Indeed! Congratulations to Herkko, and may his book inspire more such research.Comments Off on The Pursuit of Efficient Copyright Licensing
We published an interview with Sundman about his use of CC licenses back in 2006.
You can download, buy, or donate in support of all three of Sundman’s novels on his wetmachine.com site.Comments Off on Sundman returns
Blue Orange Records, a net-label that aims to “provide a portal for quality Indie Pop bands to connect with a global community of Indie Pop fans”, recently released Come Tomorrow, a compilation of songs by some very talented electro/indie-pop acts. The disc is released under a CC BY-NC-ND license to encourage sharing and is available for free online. From BOR:
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A bit of background on the project–we spent 2008 listening to music from all over the world to find the best new electro indie-pop sounds. Included you will hear from Kiesgroup (DE) featuring Stereolab’s Laetitia Sadier performing in the song Punishment, Lucy and the Popsonics (BR) with their Brazilian electropop Garota Rock Ingles, not to mention our local favorite, Potion (US) with their Film Noir titles collage in Band of Outsiders as well as many other new artists ready to make you dance and smile. So let the sunshine in over these looming dark clouds of recession and download this compilation for free thanks to these wonderful artists and the Creative Commons License.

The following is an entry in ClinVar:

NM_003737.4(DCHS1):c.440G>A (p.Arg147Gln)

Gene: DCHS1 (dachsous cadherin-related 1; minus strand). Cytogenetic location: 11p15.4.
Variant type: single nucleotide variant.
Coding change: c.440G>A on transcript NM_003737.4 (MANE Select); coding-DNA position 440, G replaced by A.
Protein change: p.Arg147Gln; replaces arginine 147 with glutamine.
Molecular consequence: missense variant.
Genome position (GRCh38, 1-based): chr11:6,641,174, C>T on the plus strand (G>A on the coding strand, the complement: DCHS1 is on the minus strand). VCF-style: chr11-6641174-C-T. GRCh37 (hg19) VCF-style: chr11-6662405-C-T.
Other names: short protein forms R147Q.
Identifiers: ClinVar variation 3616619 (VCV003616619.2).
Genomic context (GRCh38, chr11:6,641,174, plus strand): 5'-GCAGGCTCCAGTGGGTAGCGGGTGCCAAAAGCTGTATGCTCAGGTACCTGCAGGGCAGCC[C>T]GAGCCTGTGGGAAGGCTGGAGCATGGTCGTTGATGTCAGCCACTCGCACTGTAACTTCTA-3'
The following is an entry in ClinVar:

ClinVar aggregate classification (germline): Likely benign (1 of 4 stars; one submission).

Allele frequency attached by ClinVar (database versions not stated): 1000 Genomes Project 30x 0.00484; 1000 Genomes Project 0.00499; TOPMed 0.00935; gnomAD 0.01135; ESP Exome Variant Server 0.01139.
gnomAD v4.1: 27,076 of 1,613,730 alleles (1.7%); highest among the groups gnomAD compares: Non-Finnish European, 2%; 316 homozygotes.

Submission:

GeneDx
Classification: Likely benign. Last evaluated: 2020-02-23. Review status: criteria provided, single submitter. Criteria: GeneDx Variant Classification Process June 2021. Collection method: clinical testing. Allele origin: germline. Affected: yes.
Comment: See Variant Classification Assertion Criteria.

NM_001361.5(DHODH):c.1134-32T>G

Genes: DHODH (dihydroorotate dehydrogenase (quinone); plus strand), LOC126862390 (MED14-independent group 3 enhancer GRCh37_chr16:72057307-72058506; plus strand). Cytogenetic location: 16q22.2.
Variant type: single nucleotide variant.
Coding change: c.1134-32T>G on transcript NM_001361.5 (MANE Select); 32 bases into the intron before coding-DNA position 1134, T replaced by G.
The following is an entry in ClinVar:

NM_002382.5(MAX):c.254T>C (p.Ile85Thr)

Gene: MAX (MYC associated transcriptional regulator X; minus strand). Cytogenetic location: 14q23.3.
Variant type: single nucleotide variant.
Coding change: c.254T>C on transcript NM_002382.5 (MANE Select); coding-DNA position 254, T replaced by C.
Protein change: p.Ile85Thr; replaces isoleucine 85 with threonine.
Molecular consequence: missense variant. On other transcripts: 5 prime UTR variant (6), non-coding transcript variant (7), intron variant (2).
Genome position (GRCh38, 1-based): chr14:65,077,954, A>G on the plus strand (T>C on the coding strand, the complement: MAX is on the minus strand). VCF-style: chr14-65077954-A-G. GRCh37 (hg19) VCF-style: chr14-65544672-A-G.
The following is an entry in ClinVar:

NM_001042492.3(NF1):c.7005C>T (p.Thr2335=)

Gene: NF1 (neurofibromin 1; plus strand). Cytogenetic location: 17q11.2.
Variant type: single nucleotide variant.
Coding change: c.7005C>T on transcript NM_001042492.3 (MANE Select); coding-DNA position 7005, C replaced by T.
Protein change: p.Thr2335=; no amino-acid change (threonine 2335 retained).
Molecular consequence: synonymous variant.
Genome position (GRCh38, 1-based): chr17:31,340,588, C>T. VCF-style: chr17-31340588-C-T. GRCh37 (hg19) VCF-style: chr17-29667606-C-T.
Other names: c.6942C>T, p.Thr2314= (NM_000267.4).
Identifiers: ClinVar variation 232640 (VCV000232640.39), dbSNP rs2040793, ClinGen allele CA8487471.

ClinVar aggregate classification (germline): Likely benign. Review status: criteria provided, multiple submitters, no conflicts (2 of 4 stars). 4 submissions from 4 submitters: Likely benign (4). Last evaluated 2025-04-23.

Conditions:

The Media that Matters 8th Annual Festival DVDs have officially gone on sale. There are a number of facts that make these DVDs exceptional in the festival and documentary world:
- They use CC’s BY-NC-ND license to encourage educational reuse and sharing of the material.
- The DVDs are not region encoded or encrypted. This means you are free to copy and share the DVDs according to the license without running afoul of laws regulating anti-circumvention technologies.
- All of the films are available online in high and low quality formats.
- The DVD cases are clearly marked with the badge of our the license.
- Arts Engine uses these DVD sales to support more CC licensed films being made.
- Arts Engine provides educational materials and discussion guides to help educators present the films to students.
We just received some tremendously exciting news. Democracy Now! – the daily news program broadcast by hundreds of radio and television stations around the world (it’s also the source of a very popular podcast) – is now being offered under a Creative Commons BY-NC-ND license. This includes not only new episodes, but also those in the show’s archive, dating back to the program’s beginnings in 1996. The show, hosted by journalists Amy Goodman and Juan Gonzalez, and originally created by Pacifica Radio (which has continued to provide critical support for the program since it became an independent production), is funded by listeners, viewers, and foundations who believe in independent media – an approach to doing things that we here at CC wholeheartedly respect (visit our fundraising drive for more on this). Democracy Now! was founded to report on issues and stories that the producers believe are underreported by mainstream news outlets. The program’s new usage terms are made clear via a Creative Commons license notice at the bottom of each episode’s page (see today’s conversation with Cornel West for an example).Comments Off on Democracy Now! – now under a Creative Commons license